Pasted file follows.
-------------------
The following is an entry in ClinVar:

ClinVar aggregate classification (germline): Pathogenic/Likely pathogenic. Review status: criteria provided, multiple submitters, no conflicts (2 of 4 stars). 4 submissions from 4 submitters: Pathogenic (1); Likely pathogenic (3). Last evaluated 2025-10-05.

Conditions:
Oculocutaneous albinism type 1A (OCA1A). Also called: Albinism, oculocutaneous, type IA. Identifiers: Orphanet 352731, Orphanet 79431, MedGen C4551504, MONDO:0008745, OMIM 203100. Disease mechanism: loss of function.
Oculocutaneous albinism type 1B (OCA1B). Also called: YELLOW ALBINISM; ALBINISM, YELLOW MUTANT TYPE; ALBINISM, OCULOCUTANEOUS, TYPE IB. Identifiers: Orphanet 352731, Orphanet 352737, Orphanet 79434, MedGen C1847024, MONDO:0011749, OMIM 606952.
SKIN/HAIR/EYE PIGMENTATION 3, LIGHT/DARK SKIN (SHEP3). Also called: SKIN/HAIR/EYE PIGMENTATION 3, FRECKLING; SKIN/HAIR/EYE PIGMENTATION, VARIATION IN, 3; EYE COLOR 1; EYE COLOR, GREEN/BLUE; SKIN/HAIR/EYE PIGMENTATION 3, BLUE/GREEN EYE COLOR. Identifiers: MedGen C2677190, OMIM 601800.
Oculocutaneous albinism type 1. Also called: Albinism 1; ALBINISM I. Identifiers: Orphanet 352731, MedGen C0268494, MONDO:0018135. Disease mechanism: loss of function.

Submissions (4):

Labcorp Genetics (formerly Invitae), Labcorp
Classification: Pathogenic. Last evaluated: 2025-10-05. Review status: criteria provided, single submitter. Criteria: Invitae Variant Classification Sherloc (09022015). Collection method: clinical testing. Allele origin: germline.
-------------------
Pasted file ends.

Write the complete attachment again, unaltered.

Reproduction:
The following is an entry in ClinVar:

ClinVar aggregate classification (germline): Pathogenic/Likely pathogenic. Review status: criteria provided, multiple submitters, no conflicts (2 of 4 stars). 4 submissions from 4 submitters: Pathogenic (1); Likely pathogenic (3). Last evaluated 2025-10-05.

Conditions:
Oculocutaneous albinism type 1A (OCA1A). Also called: Albinism, oculocutaneous, type IA. Identifiers: Orphanet 352731, Orphanet 79431, MedGen C4551504, MONDO:0008745, OMIM 203100. Disease mechanism: loss of function.
Oculocutaneous albinism type 1B (OCA1B). Also called: YELLOW ALBINISM; ALBINISM, YELLOW MUTANT TYPE; ALBINISM, OCULOCUTANEOUS, TYPE IB. Identifiers: Orphanet 352731, Orphanet 352737, Orphanet 79434, MedGen C1847024, MONDO:0011749, OMIM 606952.
SKIN/HAIR/EYE PIGMENTATION 3, LIGHT/DARK SKIN (SHEP3). Also called: SKIN/HAIR/EYE PIGMENTATION 3, FRECKLING; SKIN/HAIR/EYE PIGMENTATION, VARIATION IN, 3; EYE COLOR 1; EYE COLOR, GREEN/BLUE; SKIN/HAIR/EYE PIGMENTATION 3, BLUE/GREEN EYE COLOR. Identifiers: MedGen C2677190, OMIM 601800.
Oculocutaneous albinism type 1. Also called: Albinism 1; ALBINISM I. Identifiers: Orphanet 352731, MedGen C0268494, MONDO:0018135. Disease mechanism: loss of function.

Submissions (4):

Labcorp Genetics (formerly Invitae), Labcorp
Classification: Pathogenic. Last evaluated: 2025-10-05. Review status: criteria provided, single submitter. Criteria: Invitae Variant Classification Sherloc (09022015). Collection method: clinical testing. Allele origin: germline.